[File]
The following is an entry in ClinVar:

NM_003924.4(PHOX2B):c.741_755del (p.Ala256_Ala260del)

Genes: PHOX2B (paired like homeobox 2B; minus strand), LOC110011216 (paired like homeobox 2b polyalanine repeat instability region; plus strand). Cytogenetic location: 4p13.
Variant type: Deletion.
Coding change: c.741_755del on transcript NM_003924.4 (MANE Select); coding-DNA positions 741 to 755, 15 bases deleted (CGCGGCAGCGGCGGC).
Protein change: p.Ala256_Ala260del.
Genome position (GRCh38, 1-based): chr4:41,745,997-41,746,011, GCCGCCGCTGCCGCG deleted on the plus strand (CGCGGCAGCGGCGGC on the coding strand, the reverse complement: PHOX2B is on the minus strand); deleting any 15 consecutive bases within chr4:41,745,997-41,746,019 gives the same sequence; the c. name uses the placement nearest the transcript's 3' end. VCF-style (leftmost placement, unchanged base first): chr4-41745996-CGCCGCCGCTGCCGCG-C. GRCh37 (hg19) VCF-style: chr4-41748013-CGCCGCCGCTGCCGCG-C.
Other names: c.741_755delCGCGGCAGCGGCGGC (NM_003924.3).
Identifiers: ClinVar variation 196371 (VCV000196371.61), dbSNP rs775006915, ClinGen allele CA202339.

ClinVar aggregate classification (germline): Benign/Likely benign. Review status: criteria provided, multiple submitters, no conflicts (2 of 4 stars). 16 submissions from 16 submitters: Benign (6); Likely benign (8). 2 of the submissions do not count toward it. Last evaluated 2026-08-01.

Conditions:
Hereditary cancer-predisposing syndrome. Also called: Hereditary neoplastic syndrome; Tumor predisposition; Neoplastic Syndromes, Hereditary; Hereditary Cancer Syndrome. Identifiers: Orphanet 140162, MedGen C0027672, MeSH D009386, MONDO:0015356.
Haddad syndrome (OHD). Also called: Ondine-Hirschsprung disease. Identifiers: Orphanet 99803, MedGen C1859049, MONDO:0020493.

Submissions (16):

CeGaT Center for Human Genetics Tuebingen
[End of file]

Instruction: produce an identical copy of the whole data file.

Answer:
The following is an entry in ClinVar:

NM_003924.4(PHOX2B):c.741_755del (p.Ala256_Ala260del)

Genes: PHOX2B (paired like homeobox 2B; minus strand), LOC110011216 (paired like homeobox 2b polyalanine repeat instability region; plus strand). Cytogenetic location: 4p13.
Variant type: Deletion.
Coding change: c.741_755del on transcript NM_003924.4 (MANE Select); coding-DNA positions 741 to 755, 15 bases deleted (CGCGGCAGCGGCGGC).
Protein change: p.Ala256_Ala260del.
Genome position (GRCh38, 1-based): chr4:41,745,997-41,746,011, GCCGCCGCTGCCGCG deleted on the plus strand (CGCGGCAGCGGCGGC on the coding strand, the reverse complement: PHOX2B is on the minus strand); deleting any 15 consecutive bases within chr4:41,745,997-41,746,019 gives the same sequence; the c. name uses the placement nearest the transcript's 3' end. VCF-style (leftmost placement, unchanged base first): chr4-41745996-CGCCGCCGCTGCCGCG-C. GRCh37 (hg19) VCF-style: chr4-41748013-CGCCGCCGCTGCCGCG-C.
Other names: c.741_755delCGCGGCAGCGGCGGC (NM_003924.3).
Identifiers: ClinVar variation 196371 (VCV000196371.61), dbSNP rs775006915, ClinGen allele CA202339.

ClinVar aggregate classification (germline): Benign/Likely benign. Review status: criteria provided, multiple submitters, no conflicts (2 of 4 stars). 16 submissions from 16 submitters: Benign (6); Likely benign (8). 2 of the submissions do not count toward it. Last evaluated 2026-08-01.

Conditions:
Hereditary cancer-predisposing syndrome. Also called: Hereditary neoplastic syndrome; Tumor predisposition; Neoplastic Syndromes, Hereditary; Hereditary Cancer Syndrome. Identifiers: Orphanet 140162, MedGen C0027672, MeSH D009386, MONDO:0015356.
Haddad syndrome (OHD). Also called: Ondine-Hirschsprung disease. Identifiers: Orphanet 99803, MedGen C1859049, MONDO:0020493.

Submissions (16):

CeGaT Center for Human Genetics Tuebingen